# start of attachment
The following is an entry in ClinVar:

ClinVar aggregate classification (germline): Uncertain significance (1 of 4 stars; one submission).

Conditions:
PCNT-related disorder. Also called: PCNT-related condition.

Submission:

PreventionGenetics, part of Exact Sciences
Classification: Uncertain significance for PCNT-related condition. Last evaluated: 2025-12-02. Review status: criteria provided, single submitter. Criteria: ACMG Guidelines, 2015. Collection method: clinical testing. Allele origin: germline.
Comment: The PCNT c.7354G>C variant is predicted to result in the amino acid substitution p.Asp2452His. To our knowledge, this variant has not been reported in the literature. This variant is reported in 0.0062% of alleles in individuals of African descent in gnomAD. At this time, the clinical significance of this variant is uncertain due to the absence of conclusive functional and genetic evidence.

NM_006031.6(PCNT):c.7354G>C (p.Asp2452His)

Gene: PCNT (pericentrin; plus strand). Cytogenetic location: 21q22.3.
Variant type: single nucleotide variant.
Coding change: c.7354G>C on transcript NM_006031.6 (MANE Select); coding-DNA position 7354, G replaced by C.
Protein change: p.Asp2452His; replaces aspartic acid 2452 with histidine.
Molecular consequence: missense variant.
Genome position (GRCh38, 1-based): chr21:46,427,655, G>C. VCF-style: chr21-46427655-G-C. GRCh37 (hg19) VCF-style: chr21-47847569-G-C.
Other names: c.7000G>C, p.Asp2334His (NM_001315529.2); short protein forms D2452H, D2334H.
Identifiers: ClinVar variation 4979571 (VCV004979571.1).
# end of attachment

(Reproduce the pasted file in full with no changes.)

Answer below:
The following is an entry in ClinVar:

ClinVar aggregate classification (germline): Uncertain significance (1 of 4 stars; one submission).

Conditions:
PCNT-related disorder. Also called: PCNT-related condition.

Submission:

PreventionGenetics, part of Exact Sciences
Classification: Uncertain significance for PCNT-related condition. Last evaluated: 2025-12-02. Review status: criteria provided, single submitter. Criteria: ACMG Guidelines, 2015. Collection method: clinical testing. Allele origin: germline.
Comment: The PCNT c.7354G>C variant is predicted to result in the amino acid substitution p.Asp2452His. To our knowledge, this variant has not been reported in the literature. This variant is reported in 0.0062% of alleles in individuals of African descent in gnomAD. At this time, the clinical significance of this variant is uncertain due to the absence of conclusive functional and genetic evidence.

NM_006031.6(PCNT):c.7354G>C (p.Asp2452His)

Gene: PCNT (pericentrin; plus strand). Cytogenetic location: 21q22.3.
Variant type: single nucleotide variant.
Coding change: c.7354G>C on transcript NM_006031.6 (MANE Select); coding-DNA position 7354, G replaced by C.
Protein change: p.Asp2452His; replaces aspartic acid 2452 with histidine.
Molecular consequence: missense variant.
Genome position (GRCh38, 1-based): chr21:46,427,655, G>C. VCF-style: chr21-46427655-G-C. GRCh37 (hg19) VCF-style: chr21-47847569-G-C.
Other names: c.7000G>C, p.Asp2334His (NM_001315529.2); short protein forms D2452H, D2334H.
Identifiers: ClinVar variation 4979571 (VCV004979571.1).